I don’t believe 99% of the advice about entrepreneurship. Because that advice is what gets you out of your heart and into your head. It makes you lost. Because you try to sell out. You try to win. You try to get rich. And you stop giving.
One of my best friends from 8th grade invested $25,000 in Uber’s first round. That $25,000 is now worth $50,000,000.
I am NOT a rich spoiled brat. I am NOT feeding off my parents (technically I am, though I rather think I am not). I am NOT the stereotype couchpotato.
It makes perfect sense for a man who was willing to fight in a foreign land for less than $20,000 a year to become a shooter for a six-figure income.
He supports gay marriage because it means more free cake.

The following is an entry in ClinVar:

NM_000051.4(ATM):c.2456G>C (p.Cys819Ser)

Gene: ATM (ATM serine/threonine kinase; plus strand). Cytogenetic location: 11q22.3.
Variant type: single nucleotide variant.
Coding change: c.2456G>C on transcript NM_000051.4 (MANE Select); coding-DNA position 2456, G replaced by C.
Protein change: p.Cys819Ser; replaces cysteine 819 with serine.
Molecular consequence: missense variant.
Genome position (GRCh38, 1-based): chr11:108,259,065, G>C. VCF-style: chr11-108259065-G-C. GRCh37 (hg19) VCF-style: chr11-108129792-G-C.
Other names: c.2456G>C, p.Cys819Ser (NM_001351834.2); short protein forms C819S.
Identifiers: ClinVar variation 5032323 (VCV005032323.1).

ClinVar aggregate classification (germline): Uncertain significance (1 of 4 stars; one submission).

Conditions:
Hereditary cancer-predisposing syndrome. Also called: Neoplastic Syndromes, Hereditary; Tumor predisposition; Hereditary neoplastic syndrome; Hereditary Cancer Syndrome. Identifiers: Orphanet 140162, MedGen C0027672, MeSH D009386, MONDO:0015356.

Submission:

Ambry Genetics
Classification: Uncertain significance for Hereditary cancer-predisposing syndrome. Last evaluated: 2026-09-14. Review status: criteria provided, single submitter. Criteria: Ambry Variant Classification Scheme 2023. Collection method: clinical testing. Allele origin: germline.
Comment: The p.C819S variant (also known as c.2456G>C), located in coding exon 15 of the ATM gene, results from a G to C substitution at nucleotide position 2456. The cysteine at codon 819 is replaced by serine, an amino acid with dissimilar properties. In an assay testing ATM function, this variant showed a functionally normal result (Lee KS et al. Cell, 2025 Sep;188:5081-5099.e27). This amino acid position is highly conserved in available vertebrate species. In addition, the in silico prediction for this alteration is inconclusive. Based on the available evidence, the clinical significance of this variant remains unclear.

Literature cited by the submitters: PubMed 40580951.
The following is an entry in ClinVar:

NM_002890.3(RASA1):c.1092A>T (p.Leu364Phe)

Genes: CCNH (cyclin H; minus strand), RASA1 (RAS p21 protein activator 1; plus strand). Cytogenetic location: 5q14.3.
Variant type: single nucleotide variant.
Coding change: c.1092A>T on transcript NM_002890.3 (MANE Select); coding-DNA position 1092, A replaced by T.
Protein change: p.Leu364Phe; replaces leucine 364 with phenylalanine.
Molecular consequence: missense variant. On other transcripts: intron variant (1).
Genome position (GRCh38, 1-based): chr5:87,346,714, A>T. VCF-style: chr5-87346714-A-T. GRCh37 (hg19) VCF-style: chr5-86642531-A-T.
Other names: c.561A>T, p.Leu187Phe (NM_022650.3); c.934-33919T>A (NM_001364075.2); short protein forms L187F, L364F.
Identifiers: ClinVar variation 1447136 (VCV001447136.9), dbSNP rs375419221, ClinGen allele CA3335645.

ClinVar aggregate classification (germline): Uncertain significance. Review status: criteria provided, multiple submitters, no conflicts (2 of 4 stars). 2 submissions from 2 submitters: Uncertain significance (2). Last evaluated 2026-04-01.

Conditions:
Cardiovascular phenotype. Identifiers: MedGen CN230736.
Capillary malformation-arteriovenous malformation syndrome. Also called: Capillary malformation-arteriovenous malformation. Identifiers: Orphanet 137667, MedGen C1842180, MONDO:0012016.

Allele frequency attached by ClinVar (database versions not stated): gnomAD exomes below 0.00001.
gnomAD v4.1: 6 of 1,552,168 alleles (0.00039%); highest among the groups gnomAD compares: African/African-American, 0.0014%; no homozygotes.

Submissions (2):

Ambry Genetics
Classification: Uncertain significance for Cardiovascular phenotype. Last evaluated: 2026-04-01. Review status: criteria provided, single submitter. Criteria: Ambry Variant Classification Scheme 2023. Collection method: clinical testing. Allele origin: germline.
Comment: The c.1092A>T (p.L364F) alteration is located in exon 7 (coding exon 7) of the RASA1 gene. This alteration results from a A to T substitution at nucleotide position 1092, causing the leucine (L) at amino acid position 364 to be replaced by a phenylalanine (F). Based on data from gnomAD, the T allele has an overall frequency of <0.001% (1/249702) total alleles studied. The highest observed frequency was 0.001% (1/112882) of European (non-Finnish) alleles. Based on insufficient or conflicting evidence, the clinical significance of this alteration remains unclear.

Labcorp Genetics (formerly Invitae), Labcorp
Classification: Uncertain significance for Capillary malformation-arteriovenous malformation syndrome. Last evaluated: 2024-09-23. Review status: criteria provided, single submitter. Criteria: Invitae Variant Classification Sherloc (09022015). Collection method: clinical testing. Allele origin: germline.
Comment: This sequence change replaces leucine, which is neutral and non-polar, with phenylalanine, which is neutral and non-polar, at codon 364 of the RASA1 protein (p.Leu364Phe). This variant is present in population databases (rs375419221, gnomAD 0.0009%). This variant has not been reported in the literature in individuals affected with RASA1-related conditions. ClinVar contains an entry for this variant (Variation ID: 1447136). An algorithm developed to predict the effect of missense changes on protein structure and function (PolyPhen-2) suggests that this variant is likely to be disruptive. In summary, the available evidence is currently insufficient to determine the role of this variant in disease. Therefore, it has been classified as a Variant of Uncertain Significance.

I had never met children who came from wealth and privilege so immense, and suddenly I was in charge of making sure they brushed their teeth and got to bed on time.
You can’t eat a soccer ball.
He was everything I never imagined I would be committed to; older and married, he clearly didn’t have much respect for people of color.
I have a problem and maybe you can help me with it.
First of all, who are they? Mostly the 1%. But the top 2-5% have also done quite well, increasing their inflation-adjusted wealth by 75 percent from 1983 to 2009 while average wealth went down for 80 percent of American households.